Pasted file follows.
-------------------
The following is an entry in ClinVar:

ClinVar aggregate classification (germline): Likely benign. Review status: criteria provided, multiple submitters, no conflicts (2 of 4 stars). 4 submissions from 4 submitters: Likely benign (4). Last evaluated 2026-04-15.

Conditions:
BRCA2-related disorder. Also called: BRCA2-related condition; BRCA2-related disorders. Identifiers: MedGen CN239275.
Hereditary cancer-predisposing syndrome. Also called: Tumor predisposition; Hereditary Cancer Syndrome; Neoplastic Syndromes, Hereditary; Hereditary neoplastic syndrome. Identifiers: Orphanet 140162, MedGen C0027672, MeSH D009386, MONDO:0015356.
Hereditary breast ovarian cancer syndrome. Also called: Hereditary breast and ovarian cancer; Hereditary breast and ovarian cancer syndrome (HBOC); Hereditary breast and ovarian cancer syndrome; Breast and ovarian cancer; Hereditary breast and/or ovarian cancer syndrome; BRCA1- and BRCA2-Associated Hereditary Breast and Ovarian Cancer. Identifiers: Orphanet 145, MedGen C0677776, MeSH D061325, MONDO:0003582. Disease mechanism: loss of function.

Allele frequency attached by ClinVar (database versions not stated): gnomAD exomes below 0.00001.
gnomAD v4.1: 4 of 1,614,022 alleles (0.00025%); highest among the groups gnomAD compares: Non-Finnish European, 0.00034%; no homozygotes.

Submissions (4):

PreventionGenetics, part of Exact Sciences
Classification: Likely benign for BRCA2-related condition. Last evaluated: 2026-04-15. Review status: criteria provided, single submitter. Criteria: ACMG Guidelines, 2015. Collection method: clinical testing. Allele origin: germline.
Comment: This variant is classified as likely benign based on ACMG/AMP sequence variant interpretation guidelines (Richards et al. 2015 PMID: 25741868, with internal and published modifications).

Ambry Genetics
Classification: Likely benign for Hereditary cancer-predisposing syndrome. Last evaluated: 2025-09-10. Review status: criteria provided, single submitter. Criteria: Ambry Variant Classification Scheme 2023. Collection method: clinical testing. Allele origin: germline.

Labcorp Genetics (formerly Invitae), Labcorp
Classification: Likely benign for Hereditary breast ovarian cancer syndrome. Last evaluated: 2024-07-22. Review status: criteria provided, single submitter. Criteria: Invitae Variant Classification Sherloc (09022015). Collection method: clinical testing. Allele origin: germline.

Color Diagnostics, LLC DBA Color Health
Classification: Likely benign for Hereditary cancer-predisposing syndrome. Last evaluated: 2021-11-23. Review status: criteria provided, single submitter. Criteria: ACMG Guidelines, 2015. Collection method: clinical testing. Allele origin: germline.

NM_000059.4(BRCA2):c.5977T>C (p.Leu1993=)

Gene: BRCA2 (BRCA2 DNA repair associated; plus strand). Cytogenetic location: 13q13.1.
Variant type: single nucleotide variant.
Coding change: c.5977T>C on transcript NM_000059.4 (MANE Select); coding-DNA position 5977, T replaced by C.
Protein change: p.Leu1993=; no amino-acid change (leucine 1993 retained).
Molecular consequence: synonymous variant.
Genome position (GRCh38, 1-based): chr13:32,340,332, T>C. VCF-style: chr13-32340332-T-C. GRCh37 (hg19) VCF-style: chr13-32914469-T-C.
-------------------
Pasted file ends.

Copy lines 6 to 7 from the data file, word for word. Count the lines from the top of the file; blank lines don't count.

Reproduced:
Hereditary breast ovarian cancer syndrome. Also called: Hereditary breast and ovarian cancer; Hereditary breast and ovarian cancer syndrome (HBOC); Hereditary breast and ovarian cancer syndrome; Breast and ovarian cancer; Hereditary breast and/or ovarian cancer syndrome; BRCA1- and BRCA2-Associated Hereditary Breast and Ovarian Cancer. Identifiers: Orphanet 145, MedGen C0677776, MeSH D061325, MONDO:0003582. Disease mechanism: loss of function.

Allele frequency attached by ClinVar (database versions not stated): gnomAD exomes below 0.00001.